City Plan 2040
History of the Plan
The City of Fayetteville adopted its first comprehensive plan in 1970. The plan, and all of its subsequent updates and revisions, seek to establish a framework of goals, policies, and guidelines to direct future physical, economic, and social development.
The plan has been updated many times over the years, most recently in July 2011, when the current plan, City Plan 2030, was approved and adopted. This plan has six goals, which seek to revitalize and encourage growth in appropriate areas of the City where residents can readily access housing, services, employment, and leisure. In this way, the city can accommodate a diversity of new residents while at the same time limiting the costs of extending infrastructure into newly-developed areas.
- We will make appropriate infill and revitalization our highest priorities: encouraging the development or redevelopment of vacant, mostly vacant, and underdeveloped property.
- We will discourage suburban sprawl.
- We will make traditional town form the standard: with neighborhoods that include not just houses, but a mix of uses that can adapt over time and allow residents to live, work, and play without relying on vehicles.
- We will grow a livable transportation network.
- We will assemble an enduring green network.
- We will create opportunities for attainable housing.
Update to City Plan 2030
In 2018, the City Council passed Resolution 50-18 supporting an update to the 2030 Comprehensive Land Use Plan (City Plan). The next version, City Plan 2040, includes updates to all six of the stated goals of the 2030 version, but places emphasis on the subjects of Housing and Infill as areas of particular interest and concern to City residents.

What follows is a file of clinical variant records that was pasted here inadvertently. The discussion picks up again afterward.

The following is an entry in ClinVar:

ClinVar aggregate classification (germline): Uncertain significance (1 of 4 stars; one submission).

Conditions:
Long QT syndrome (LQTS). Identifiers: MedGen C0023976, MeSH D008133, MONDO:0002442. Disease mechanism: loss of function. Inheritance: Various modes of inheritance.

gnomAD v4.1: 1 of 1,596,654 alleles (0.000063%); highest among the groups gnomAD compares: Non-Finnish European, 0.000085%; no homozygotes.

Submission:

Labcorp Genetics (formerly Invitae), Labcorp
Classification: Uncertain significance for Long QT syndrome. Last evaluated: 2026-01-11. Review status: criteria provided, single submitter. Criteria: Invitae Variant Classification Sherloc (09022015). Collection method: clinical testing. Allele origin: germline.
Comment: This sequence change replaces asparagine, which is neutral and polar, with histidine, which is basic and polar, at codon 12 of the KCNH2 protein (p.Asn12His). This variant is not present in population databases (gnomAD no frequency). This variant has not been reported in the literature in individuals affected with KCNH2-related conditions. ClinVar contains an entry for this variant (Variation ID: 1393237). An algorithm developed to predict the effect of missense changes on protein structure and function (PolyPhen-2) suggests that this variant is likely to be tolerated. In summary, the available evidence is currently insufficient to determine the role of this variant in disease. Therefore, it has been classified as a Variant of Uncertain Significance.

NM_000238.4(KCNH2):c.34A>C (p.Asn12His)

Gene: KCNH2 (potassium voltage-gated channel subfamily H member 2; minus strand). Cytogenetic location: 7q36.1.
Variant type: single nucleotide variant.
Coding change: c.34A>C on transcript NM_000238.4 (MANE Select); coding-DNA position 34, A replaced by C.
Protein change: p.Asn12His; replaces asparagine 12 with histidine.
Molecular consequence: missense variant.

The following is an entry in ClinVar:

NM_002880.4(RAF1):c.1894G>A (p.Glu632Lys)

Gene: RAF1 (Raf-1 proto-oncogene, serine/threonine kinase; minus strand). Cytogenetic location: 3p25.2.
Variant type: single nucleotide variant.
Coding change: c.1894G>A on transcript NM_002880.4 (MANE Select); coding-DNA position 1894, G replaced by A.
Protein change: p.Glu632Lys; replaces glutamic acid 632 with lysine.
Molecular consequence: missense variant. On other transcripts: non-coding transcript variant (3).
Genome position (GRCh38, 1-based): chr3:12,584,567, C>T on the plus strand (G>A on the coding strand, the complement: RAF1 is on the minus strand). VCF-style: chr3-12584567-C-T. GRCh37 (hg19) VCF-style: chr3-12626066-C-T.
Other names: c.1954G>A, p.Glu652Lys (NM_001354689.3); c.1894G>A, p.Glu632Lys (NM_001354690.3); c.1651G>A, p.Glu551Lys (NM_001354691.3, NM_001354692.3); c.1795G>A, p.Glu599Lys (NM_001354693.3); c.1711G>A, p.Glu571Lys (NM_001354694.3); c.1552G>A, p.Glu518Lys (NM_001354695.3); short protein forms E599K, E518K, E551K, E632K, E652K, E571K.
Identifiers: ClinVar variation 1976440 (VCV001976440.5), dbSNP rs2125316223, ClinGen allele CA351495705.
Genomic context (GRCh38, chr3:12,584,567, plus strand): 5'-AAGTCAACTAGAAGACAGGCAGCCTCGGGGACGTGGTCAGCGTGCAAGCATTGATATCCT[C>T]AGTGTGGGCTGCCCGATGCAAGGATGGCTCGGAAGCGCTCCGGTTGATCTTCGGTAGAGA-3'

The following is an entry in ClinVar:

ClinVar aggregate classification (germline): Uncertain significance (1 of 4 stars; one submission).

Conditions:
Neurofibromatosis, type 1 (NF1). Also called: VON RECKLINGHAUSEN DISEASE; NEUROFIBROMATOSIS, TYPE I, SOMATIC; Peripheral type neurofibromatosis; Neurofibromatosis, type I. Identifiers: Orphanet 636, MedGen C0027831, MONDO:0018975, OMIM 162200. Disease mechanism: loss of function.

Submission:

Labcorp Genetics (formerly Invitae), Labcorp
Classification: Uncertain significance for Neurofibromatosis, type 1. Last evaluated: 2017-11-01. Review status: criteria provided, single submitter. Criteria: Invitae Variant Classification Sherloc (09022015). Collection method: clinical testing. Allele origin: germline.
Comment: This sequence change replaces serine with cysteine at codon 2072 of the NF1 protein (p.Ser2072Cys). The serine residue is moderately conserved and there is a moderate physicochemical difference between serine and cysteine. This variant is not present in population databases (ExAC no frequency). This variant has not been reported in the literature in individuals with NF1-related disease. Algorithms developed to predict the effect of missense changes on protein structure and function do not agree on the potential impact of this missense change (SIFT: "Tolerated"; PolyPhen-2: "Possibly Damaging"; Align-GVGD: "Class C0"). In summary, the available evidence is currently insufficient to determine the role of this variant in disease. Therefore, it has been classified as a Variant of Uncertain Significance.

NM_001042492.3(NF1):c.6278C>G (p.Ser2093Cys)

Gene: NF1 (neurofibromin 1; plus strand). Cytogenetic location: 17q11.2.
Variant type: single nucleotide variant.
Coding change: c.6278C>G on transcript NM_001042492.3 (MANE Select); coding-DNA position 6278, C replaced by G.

Fayetteville is growing rapidly, and with the population of Washington County forecast to reach more than 500,000 by 2050 (from approximately 240,000 today), the city will continue to grow. To accommodate this growth, the City is looking at ways we can encourage the development of additional, affordable housing for new residents while remaining true to our stated goal of limiting suburban sprawl as well as our overarching sustainability objective to become a resource-efficient community with the safest, most affordable, and healthiest built environment possible.
A public survey requesting input on these areas (which closed at the end of 2018) has garnered some 900 responses from a wide cross-section of Fayetteville residents, including home owners and renters, university students and longtime residents. The data from this survey will inform the City’s recommendations for an updated plan.
With data from the public survey, recommendations for changes to the City Plan were formulated and submitted to the Planning Commission and City Council for consideration. The Planning Commission forwarded the document to the City Council in mid-2019 with a unanimous recommendation of approval.
Proposed Next Steps
- Develop protocols for infill construction projects, focusing on impacts during development.
- Evaluate and recommend modifications to existing zoning districts to promote context-sensitivity, including allowed uses, setbacks, building mass, and lot coverage.
- Evaluate development design standards for context sensitivity. Evaluate development thresholds based on metrics such as building form, not type.
- Create pre-approved building types for identified neighborhoods.
- Discuss “spot zoning” in the midst of established neighborhoods, and potential for larger area rezonings.
- Create City Council task force to develop formal annexation policy to strategically and deliberately plan for controlled growth.
- Develop additional rural/agricultural zoning districts that can be utilized to manage rural growth and maintain rural character.